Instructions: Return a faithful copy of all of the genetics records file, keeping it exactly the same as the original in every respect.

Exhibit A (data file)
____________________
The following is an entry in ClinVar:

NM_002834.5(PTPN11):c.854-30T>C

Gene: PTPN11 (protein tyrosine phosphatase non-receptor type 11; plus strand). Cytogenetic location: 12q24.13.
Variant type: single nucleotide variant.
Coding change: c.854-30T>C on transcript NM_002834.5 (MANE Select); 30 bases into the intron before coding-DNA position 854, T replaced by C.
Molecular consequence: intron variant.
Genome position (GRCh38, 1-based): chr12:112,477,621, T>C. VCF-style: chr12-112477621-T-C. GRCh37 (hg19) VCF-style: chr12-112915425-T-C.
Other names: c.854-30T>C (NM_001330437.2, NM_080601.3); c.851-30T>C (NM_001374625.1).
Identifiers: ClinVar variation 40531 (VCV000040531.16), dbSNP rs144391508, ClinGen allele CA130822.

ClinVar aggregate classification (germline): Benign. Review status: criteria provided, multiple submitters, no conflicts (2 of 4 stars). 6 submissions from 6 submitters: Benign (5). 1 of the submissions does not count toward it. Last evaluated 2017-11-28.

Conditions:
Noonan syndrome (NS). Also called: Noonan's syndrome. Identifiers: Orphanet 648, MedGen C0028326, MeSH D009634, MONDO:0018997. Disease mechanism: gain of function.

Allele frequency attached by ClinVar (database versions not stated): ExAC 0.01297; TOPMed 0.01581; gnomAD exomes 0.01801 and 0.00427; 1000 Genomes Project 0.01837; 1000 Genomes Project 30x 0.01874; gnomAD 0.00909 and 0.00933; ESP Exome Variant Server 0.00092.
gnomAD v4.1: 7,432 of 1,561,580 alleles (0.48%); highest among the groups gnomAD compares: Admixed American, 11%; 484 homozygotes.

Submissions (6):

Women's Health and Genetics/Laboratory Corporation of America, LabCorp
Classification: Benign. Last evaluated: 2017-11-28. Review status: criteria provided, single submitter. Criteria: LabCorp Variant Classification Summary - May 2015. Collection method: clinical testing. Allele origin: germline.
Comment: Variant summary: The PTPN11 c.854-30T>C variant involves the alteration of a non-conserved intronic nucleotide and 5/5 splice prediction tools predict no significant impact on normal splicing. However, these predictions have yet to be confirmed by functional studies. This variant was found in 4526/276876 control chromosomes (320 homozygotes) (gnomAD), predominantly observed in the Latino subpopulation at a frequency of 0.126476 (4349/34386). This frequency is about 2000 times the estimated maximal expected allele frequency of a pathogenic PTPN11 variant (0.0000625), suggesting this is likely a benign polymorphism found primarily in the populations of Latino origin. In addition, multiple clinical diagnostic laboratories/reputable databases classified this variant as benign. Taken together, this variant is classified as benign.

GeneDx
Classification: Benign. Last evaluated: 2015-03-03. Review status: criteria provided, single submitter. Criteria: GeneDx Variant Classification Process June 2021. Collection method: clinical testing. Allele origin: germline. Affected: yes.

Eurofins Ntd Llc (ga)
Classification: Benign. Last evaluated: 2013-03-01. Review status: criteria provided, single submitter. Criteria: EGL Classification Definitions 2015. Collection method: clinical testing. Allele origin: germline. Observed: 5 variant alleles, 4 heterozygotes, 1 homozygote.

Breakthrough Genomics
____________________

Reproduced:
The following is an entry in ClinVar:

NM_002834.5(PTPN11):c.854-30T>C

Gene: PTPN11 (protein tyrosine phosphatase non-receptor type 11; plus strand). Cytogenetic location: 12q24.13.
Variant type: single nucleotide variant.
Coding change: c.854-30T>C on transcript NM_002834.5 (MANE Select); 30 bases into the intron before coding-DNA position 854, T replaced by C.
Molecular consequence: intron variant.
Genome position (GRCh38, 1-based): chr12:112,477,621, T>C. VCF-style: chr12-112477621-T-C. GRCh37 (hg19) VCF-style: chr12-112915425-T-C.
Other names: c.854-30T>C (NM_001330437.2, NM_080601.3); c.851-30T>C (NM_001374625.1).
Identifiers: ClinVar variation 40531 (VCV000040531.16), dbSNP rs144391508, ClinGen allele CA130822.

ClinVar aggregate classification (germline): Benign. Review status: criteria provided, multiple submitters, no conflicts (2 of 4 stars). 6 submissions from 6 submitters: Benign (5). 1 of the submissions does not count toward it. Last evaluated 2017-11-28.

Conditions:
Noonan syndrome (NS). Also called: Noonan's syndrome. Identifiers: Orphanet 648, MedGen C0028326, MeSH D009634, MONDO:0018997. Disease mechanism: gain of function.

Allele frequency attached by ClinVar (database versions not stated): ExAC 0.01297; TOPMed 0.01581; gnomAD exomes 0.01801 and 0.00427; 1000 Genomes Project 0.01837; 1000 Genomes Project 30x 0.01874; gnomAD 0.00909 and 0.00933; ESP Exome Variant Server 0.00092.
gnomAD v4.1: 7,432 of 1,561,580 alleles (0.48%); highest among the groups gnomAD compares: Admixed American, 11%; 484 homozygotes.

Submissions (6):

Women's Health and Genetics/Laboratory Corporation of America, LabCorp
Classification: Benign. Last evaluated: 2017-11-28. Review status: criteria provided, single submitter. Criteria: LabCorp Variant Classification Summary - May 2015. Collection method: clinical testing. Allele origin: germline.
Comment: Variant summary: The PTPN11 c.854-30T>C variant involves the alteration of a non-conserved intronic nucleotide and 5/5 splice prediction tools predict no significant impact on normal splicing. However, these predictions have yet to be confirmed by functional studies. This variant was found in 4526/276876 control chromosomes (320 homozygotes) (gnomAD), predominantly observed in the Latino subpopulation at a frequency of 0.126476 (4349/34386). This frequency is about 2000 times the estimated maximal expected allele frequency of a pathogenic PTPN11 variant (0.0000625), suggesting this is likely a benign polymorphism found primarily in the populations of Latino origin. In addition, multiple clinical diagnostic laboratories/reputable databases classified this variant as benign. Taken together, this variant is classified as benign.

GeneDx
Classification: Benign. Last evaluated: 2015-03-03. Review status: criteria provided, single submitter. Criteria: GeneDx Variant Classification Process June 2021. Collection method: clinical testing. Allele origin: germline. Affected: yes.

Eurofins Ntd Llc (ga)
Classification: Benign. Last evaluated: 2013-03-01. Review status: criteria provided, single submitter. Criteria: EGL Classification Definitions 2015. Collection method: clinical testing. Allele origin: germline. Observed: 5 variant alleles, 4 heterozygotes, 1 homozygote.

Breakthrough Genomics